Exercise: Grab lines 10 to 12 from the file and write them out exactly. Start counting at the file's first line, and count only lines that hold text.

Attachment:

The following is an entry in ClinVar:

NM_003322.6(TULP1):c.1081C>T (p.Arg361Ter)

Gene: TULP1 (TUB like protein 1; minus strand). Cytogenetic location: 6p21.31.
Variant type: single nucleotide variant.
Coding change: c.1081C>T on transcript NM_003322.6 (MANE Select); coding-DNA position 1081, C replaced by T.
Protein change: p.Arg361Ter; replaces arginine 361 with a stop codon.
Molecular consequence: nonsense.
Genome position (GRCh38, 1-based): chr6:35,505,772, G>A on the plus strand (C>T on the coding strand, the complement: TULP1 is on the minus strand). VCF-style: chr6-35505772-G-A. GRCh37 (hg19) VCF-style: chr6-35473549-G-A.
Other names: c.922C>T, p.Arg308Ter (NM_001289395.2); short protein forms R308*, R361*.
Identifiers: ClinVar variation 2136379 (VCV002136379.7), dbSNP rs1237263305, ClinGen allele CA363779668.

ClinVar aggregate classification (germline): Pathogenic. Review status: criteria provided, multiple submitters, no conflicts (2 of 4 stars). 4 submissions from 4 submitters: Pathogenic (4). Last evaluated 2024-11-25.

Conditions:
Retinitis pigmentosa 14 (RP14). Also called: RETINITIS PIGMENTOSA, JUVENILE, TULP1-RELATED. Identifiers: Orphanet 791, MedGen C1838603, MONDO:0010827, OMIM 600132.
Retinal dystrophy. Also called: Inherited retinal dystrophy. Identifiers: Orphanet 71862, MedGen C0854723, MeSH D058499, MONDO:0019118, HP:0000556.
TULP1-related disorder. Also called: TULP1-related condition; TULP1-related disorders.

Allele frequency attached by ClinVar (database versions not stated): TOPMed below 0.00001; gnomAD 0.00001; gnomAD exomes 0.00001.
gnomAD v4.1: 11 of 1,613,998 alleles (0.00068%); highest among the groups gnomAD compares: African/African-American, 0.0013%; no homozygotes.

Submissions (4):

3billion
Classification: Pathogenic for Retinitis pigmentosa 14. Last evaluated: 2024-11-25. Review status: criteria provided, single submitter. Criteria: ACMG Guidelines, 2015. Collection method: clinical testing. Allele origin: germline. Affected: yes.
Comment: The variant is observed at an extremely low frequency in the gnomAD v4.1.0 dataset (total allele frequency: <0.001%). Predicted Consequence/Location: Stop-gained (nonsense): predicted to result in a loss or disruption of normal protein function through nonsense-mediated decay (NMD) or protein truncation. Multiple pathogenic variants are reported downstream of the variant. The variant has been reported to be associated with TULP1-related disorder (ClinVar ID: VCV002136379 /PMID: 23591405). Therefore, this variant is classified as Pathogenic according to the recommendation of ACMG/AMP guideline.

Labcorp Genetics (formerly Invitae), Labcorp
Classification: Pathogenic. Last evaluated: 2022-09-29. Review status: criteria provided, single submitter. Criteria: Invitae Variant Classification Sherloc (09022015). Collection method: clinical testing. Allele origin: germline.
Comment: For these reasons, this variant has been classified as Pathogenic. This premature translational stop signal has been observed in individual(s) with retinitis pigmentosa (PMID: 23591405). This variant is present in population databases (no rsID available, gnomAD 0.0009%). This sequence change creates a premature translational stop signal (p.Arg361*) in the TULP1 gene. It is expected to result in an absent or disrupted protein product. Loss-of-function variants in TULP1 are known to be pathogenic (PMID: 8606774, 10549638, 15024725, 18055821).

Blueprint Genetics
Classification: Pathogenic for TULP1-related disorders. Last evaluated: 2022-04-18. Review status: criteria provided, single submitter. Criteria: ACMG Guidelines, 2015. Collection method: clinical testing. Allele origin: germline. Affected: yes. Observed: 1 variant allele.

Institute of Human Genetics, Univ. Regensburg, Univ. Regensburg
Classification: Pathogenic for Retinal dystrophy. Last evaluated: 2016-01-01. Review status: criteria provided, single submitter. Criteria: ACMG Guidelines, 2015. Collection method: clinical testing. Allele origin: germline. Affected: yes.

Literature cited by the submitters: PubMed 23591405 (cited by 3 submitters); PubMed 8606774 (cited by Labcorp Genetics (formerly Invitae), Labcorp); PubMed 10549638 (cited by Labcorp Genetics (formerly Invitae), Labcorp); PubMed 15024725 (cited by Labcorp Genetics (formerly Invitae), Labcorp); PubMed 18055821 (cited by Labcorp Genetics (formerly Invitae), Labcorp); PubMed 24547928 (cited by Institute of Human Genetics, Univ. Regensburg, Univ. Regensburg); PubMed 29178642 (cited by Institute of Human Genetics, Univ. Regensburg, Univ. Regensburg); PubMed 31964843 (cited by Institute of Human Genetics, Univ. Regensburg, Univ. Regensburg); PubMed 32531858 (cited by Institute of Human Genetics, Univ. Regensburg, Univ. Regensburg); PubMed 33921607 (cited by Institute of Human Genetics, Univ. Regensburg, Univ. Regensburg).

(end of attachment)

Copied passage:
Identifiers: ClinVar variation 2136379 (VCV002136379.7), dbSNP rs1237263305, ClinGen allele CA363779668.

ClinVar aggregate classification (germline): Pathogenic. Review status: criteria provided, multiple submitters, no conflicts (2 of 4 stars). 4 submissions from 4 submitters: Pathogenic (4). Last evaluated 2024-11-25.

Conditions: